Tuesday afternoon at Union Station in Springfield, Gov. Charlie Baker announced increased rail connectivity in the city’s future.

Going north and south, there will be a pilot program beginning in 2019 for passenger rail service that would run twice a day from Greenfield and make stops in Northampton, Holyoke, and Springfield and connecting with Connecticut rail services to go to New York City and back in a single day. As for east to west, Baker announced his administration is looking into that, too.

Amtrak’s Vermonter Train already makes a stop in Greenfield, where passengers have the ability to connect to New York and beyond. But the new expanded passenger rail service would give local area residents three opportunities to utilize train travel, both north and south. The pilot train, which would run until 2021 and continue beyond that time if successful, aims at a ridership of 20,000 people.

Secretary of Transportation Stephanie Pollack said the single seat passenger service would allow riders to stay on the same train from Greenfield to New Haven, and then switch to Metro North to reach New York City, which would take about 4 hours 15 minutes from Greenfield to New York.

“It is designed to ensure that for those who really love train travel, you’ll be able to take an early morning train from Greenfield to New York and return the same day,” she said.

Baker’s administration also announced that a comprehensive study that would include an investigation of east to west passenger rail would likely be put out to bid after which the multi-million dollar study would be completed in 12 to 18 months, Baker said.

“That study will look at the potential for passenger rail, not just to Springfield, but we’ll also be looking at potentially origins in Pittsfield and the Berkshires and we’ll also be looking at Palmer as a potential station stop,” Pollack said.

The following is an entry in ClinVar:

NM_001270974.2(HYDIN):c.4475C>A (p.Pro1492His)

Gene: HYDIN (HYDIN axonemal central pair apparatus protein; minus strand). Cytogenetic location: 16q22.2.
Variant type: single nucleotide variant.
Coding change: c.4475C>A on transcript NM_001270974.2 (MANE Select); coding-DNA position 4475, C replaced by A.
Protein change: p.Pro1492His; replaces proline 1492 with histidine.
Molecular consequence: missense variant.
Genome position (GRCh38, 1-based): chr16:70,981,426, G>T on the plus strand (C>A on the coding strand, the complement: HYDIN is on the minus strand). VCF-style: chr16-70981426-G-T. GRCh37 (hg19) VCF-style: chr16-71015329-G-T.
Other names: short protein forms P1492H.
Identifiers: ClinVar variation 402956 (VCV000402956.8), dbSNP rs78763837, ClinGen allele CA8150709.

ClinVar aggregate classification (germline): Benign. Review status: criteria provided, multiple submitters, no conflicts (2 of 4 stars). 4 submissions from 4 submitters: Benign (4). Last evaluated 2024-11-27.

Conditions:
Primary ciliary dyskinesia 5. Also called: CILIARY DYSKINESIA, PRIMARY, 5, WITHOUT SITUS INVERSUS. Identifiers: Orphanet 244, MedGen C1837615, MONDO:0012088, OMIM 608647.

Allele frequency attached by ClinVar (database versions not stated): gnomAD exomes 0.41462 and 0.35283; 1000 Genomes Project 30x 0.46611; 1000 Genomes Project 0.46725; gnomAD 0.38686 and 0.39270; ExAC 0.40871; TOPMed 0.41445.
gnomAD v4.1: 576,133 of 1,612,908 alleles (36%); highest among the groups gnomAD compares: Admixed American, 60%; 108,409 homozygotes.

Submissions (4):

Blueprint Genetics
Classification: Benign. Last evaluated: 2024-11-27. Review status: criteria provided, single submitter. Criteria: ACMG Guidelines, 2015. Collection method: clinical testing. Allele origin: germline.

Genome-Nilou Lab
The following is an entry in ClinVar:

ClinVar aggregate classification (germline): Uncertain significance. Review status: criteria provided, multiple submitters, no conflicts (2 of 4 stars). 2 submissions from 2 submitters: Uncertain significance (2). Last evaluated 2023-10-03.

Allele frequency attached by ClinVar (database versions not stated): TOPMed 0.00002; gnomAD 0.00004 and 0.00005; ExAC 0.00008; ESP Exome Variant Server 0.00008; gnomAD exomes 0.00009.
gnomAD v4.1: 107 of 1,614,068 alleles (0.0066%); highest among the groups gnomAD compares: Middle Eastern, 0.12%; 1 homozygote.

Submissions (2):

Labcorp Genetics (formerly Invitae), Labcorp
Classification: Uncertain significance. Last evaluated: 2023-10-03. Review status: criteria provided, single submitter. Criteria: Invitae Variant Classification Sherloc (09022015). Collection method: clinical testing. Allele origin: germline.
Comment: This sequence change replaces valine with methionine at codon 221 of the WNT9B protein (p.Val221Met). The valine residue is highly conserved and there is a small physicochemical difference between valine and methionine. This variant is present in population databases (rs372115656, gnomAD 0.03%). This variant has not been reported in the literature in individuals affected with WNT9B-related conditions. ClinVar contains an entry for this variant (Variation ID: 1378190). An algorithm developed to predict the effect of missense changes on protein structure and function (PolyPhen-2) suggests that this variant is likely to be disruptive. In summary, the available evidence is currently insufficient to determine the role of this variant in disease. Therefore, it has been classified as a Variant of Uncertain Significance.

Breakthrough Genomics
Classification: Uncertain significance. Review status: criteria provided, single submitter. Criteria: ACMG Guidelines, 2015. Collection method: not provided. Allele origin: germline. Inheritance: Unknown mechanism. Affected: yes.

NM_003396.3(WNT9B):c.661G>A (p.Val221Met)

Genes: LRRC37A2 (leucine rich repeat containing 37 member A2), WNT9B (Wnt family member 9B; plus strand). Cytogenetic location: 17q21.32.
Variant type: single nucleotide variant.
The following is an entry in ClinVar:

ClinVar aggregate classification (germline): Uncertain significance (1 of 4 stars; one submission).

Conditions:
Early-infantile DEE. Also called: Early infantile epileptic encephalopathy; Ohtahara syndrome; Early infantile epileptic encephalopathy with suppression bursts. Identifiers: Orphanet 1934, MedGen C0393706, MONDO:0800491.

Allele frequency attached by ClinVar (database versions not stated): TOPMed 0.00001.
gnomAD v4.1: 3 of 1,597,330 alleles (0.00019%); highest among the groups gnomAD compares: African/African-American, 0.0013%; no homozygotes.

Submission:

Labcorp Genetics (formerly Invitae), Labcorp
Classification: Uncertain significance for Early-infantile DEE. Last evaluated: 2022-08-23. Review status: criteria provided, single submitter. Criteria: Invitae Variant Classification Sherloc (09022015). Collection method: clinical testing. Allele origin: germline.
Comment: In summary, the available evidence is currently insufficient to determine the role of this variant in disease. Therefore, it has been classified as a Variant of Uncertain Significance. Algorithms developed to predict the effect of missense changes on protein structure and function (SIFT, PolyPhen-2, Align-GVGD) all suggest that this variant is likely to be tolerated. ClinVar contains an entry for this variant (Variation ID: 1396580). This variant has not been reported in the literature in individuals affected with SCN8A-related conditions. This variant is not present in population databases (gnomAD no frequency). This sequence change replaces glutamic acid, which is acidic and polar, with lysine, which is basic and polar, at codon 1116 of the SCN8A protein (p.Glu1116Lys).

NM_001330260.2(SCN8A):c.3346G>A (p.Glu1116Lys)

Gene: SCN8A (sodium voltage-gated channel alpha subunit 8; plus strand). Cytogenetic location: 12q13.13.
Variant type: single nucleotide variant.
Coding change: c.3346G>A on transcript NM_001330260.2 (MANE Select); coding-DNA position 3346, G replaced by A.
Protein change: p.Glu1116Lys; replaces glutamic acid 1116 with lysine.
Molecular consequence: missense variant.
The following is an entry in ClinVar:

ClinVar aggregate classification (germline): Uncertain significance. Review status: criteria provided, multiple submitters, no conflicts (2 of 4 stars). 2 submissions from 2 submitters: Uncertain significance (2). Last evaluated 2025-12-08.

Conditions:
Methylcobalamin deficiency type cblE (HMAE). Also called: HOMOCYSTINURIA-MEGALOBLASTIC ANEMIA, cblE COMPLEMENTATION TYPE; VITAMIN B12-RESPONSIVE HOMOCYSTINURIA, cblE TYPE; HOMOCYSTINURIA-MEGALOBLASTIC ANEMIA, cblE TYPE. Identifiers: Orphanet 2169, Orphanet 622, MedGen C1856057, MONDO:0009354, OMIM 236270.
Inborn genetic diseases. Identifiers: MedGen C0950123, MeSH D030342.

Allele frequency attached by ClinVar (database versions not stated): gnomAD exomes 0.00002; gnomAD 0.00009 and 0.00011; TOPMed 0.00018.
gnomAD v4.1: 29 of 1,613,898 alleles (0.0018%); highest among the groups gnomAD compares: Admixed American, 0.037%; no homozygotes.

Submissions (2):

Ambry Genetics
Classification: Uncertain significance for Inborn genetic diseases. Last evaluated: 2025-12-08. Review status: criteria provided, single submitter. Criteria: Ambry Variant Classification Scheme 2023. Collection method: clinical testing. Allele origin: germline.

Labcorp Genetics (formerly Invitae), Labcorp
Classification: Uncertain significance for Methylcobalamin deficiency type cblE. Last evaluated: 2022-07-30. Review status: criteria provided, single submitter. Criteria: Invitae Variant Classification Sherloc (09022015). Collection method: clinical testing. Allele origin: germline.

Regarding the north-south pilot program, the fare to take a train to Greenfield to New Haven has not yet been set, according to MassDOT officials. The program would cost the state about $1 million a year to operate the pilot program. Currently it costs $29 for a coach ticket on Amtrak from Greenfield to New Haven, according to the website.

New platforms will be completed this year at Union Station in Springfield and at Northampton Station in order for the passenger pilot program to begin, Pollack said.

The pilot rail service would link to the new Hartford Line, which begins operation on June 16 and would run 11 trains southbound and 12 northbound on weekdays and slightly less on weekends between Springfield and communities in Connecticut, including Windsor Locks, Windsor, Hartford, Berlin, Meriden, Wallingford, and New Haven, according to a press release from Baker’s Office and information on hartfordline.com.

Congressman Richard Neal, who for decades pushed for the $107 million revitalization of Union Station in Springfield completed in 2017, said 1,800 to 2,000 more people a day will pass through Union Station once the Hartford Line begins operation.

“This station is now 71 percent rented and Mayor Sarno says we’re going to get the rest of it done in short order,” Neal said.

Springfield Mayor Domenic Sarno said he thinks various means of transportation is a key factor to economic development and the city is already seeing economic growth with the opening of MGM Springfield slated for Aug. 24 as well as the creation of the Chinese Railway Construction Corporation factory on Page Boulevard.

“They said, ‘You’ll never get a world renowned company such as MGM in Springfield,” Sarno said. “It has happened.”

In a press release, Congressman Jim McGovern said he’s confident that studying east-west passenger rail and expanding north-south rail services would help boost economic growth in the Pioneer Valley and across the state.

State Sen. Eric Lesser (D-Longmeadow) has championed east to west rail as a way to connect the economies of the Greater Boston area with central and western Massachusetts.

“It was certainly a long time in the making and all I could think about was the thousands of people — everyday citizens — who called and wrote and showed up at the hearings in Boston; who wrote to their elected officials,” Lesser said. “This is a very important acknowledgement that we cannot continue to vacuum out the jobs and economic opportunities out of communities in Western Mass and hyper concentrate them in a handful of places. We need to spread that growth out and the most important way to do that is through transportation and infrastructure investments.”

One main issue that will be examined in the study would be creating east to west rail despite the state not owning the railways. CSX owns the railway lines in the central part of the state.

When asked about the issue surrounding CSX owned railways, Lesser replied, “The issue here is not going to be logistics. The issue here is going to be marshalling the political will and the political support to make it happen.”

Chris Goudreau can be reached at cgoudreau@valleyadvocate.com.